One Summer Day

As I push the grocery cart to the car, a warm gusty wind caresses my bare arms, brings the scent of lilacs to my nose, and warns of much-hotter days to come. At least two months after the last application of grit on icy parking spots, little stones still kick up and lodge in my sandals. Strong mid-afternoon light somehow winkles in behind my sunny-day glasses. I turn my head.

What’s that? Almost catching sight of something that is somehow familiar, I turn my head again. Even with squinting I can’t get a good look at this target that moves with me, but I know what it is. Seventy years’ worth of summer days are lined up just beyond the edge of my peripheral vision.

One summer day I run through the lawn sprinkler. Play hopscotch out front of a white house.  Turn over rocks in a neighbour’s garden, look for ladybugs, and tell stories about them to an audience of one. Get caught in a rainstorm on a field trip with a summer camp.

One summer day I fail 47 times to move the pedals AN INCH on my first day with my first bicycle. Cycle for hours with a school friend. Walk miles to the zoo and home again. Tour my grandmother’s sweet peas with her and hope for some of her chocolate cake. Water my mother’s bedding-out plants before school.

One summer day I breathe the stale canvas smell of our home-made tent trailer. Catch fish but refuse to cut into them to clean them. Pull leeches off my legs. Watch sparks rise from the campfire as we cook biscuit dough formed around peeled tree branches. Cut the grass for a vacationing neighbour. Watch my mother water a newly seeded lawn while she sits in a lawnchair and drinks a cup of perked-to-death coffee.

One summer day I dodge a sudden downpour. Walk to my first full-time job. Water my own garden. Stake up my own sweet peas.  Smell the distinctively fresh air of an early summer morning on the Prairies.

One summer day I bring home a baby from the hospital. One summer day I help to scatter my mother’s ashes on the farm where she grew up.

Every summer day is utterly new and yet part of a pattern. The 70-year jumble in my head is partial memories and incomplete impressions: tastes and smells and sounds. Some parts are gone for good; some surprise me as I wander around, not really thinking; some are always as present as the people I still hold in my heart.

What does it all add up to? Nothing. A life can’t be added up, but it can be added to. That’s the chance I have, not just one summer day, but every day.


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22 Responses to One Summer Day

  1. Mary Gibson says:


  2. Jim Taylor says:

    The more you remember, the more you can remember. Filing memories away ensures that they won’t be there when you go looking for them.

    Jim T

  3. Jim Taylor says:

    Should I assume that you’re the blonde kid on the right?

    Jim T

  4. Eric J Hrycyk says:

    Simply wonderful………..

  5. Lorna says:

    What Mary said! Thanks.

  6. Many more memories to be added. Nice when they come to mind jumbled up, rather like intertwined coloured ribbons. Gives us a sense of life being well-lived.

  7. Ken from Kenora says:

    What a great family photo, your dad looked so relaxed with his happy, healthy family and of course his cigar. Lynda thinks that it is Persephone on the far right;). Nice recollections of a life.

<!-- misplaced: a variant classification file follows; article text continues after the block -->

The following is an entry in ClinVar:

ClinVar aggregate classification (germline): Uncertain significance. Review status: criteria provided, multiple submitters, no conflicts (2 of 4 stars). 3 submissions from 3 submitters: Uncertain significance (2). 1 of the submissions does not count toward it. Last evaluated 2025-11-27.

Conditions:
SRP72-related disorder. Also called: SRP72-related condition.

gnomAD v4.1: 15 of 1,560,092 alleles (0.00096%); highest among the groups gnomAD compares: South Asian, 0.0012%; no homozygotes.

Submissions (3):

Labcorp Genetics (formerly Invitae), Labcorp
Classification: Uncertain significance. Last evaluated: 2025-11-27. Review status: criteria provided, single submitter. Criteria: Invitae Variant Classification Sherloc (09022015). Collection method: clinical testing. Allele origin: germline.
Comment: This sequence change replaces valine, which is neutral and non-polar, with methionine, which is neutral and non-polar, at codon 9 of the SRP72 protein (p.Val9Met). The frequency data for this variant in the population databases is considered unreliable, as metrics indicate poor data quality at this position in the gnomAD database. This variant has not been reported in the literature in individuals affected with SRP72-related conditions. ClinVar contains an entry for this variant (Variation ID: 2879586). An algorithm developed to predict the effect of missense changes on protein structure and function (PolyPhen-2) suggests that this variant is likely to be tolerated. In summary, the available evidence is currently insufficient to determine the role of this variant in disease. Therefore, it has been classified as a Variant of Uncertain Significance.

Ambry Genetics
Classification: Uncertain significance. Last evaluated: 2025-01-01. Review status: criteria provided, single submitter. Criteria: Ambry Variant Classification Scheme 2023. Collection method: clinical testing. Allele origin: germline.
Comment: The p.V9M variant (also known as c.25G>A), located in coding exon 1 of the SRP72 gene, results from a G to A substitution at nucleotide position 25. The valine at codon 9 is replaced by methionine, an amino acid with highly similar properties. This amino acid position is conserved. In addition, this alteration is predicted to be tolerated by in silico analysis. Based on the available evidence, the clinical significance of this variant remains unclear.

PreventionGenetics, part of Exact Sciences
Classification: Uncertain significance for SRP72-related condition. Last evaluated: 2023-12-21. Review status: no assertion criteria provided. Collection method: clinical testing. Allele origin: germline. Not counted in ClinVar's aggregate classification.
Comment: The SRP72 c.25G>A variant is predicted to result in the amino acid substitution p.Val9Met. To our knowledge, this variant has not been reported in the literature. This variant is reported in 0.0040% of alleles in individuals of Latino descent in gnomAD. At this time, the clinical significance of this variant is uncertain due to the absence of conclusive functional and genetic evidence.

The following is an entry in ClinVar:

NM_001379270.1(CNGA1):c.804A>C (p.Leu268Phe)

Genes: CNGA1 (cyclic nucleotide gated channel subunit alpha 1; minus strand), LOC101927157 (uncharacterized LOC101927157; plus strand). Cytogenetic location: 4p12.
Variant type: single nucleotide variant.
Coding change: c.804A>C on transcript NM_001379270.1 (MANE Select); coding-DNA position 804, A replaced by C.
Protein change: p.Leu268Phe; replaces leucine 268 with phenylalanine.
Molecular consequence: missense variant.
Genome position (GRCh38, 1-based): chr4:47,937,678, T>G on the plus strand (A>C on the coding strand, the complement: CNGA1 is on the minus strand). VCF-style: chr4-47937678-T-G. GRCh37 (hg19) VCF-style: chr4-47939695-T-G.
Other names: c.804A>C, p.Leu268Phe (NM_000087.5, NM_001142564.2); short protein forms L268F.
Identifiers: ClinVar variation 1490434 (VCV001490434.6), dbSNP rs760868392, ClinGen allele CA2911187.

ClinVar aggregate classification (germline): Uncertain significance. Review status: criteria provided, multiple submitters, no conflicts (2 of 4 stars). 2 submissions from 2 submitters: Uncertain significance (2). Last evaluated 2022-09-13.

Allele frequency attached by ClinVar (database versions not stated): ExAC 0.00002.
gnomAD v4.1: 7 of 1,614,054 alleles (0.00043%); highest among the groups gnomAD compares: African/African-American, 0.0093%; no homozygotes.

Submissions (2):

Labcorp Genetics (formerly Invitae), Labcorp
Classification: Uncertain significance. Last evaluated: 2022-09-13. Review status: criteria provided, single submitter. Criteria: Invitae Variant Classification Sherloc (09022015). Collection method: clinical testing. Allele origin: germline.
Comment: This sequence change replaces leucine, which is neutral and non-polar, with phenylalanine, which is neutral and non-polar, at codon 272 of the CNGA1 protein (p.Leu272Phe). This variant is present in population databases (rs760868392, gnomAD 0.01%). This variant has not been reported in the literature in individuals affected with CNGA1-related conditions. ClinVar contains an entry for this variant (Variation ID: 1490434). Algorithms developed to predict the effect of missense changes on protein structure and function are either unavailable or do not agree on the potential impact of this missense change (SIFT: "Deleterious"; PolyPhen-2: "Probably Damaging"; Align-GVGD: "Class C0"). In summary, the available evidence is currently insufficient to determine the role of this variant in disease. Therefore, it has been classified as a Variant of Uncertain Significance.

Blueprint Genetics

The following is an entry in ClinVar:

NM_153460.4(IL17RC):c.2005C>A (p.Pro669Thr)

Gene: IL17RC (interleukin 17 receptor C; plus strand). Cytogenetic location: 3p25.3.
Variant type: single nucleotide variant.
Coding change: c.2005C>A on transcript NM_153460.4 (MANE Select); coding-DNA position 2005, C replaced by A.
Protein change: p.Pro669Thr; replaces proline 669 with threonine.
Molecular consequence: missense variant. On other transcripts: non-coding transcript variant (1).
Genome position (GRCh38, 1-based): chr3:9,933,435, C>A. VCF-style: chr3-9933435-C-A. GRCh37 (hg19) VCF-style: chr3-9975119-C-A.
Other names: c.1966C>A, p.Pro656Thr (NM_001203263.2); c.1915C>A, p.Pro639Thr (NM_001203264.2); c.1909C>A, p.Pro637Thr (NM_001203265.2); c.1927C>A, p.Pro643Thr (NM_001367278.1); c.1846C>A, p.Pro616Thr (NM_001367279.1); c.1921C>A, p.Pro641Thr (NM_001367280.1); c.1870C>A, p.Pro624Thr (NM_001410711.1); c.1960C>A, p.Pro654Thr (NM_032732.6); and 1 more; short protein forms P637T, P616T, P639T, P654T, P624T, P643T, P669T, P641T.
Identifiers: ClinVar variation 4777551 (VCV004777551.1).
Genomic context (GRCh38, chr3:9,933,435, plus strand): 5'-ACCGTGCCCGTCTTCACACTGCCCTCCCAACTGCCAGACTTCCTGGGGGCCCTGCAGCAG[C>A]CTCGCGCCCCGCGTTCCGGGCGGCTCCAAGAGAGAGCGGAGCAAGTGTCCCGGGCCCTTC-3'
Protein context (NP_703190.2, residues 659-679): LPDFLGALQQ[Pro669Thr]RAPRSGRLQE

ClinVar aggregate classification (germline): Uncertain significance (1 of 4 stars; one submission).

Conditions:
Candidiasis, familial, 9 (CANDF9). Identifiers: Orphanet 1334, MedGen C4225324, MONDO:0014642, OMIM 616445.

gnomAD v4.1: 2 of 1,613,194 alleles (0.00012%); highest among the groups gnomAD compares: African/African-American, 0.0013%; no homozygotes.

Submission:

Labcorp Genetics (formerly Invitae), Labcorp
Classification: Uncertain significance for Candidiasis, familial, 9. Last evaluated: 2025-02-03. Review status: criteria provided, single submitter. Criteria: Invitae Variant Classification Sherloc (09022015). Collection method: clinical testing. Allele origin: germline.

• Isabel Gibson says:

      Ken – That’s funny! I’ll pass along the resemblance comment. That would be to a great-aunt . . .

  8. Tom Watson says:

    What beautiful memories!
    Thanks for sharing them and the picture!

  9. Summer apparently filters experience with a glow of relaxation and opportunities for reflection. Your photo inspires me to decorate my summer hats. Its benign mood is less assertive than other seasons but provides background music for the main events you recall. Does time slow down although the sun keeps shorter hours? The scents of sweet peas and wet earth, musty canvas and freshly caught fish are more poignant in their summer warmth. Your cascade of summer memories sets up a clear shot for the events to come, with summer rippling into view. Senses awake, I welcome them with smiles.

    • Isabel Gibson says:

      Laurna – Maybe part of it for me is that I’ve lived only where the shoulder seasons are short, and my memories of winter (excepting Christmas) are not as happy – all that scampering from indoors to car doors – so everything outdoors gets lumped into summer. My mother loved hats that shape (fedora-ish?) and her head was in the normal size range so she could buy off the shelf. She had one in red & black plaid when she died, 55 years later.

  10. barbara carlson says:

    For a second there, with your “peripheral vision” reference, I thought you were having trouble with vitreous floaters… but no — a bunch of good times to add to this summer.

    • Isabel Gibson says:

      Barbara – 🙂 Yes, they were, overwhelmingly, good times. There was that time I almost drowned in a lifeguarded area on a lake, but I didn’t. I still remember looking up through the water at a hand coming down for me.

  11. Alison Uhrbach says:

    You took me back with the stories under the rocks. I remember it clearly, on errands to buy your dad a chocolate bar sometimes? with maybe a shared popsicle for us as payment? (6 cents at the time)

    • Isabel Gibson says:

      Alison – That’s funny. I remember doing that errand in Calgary (after I was 8) but not in Edmonton. Good memory!

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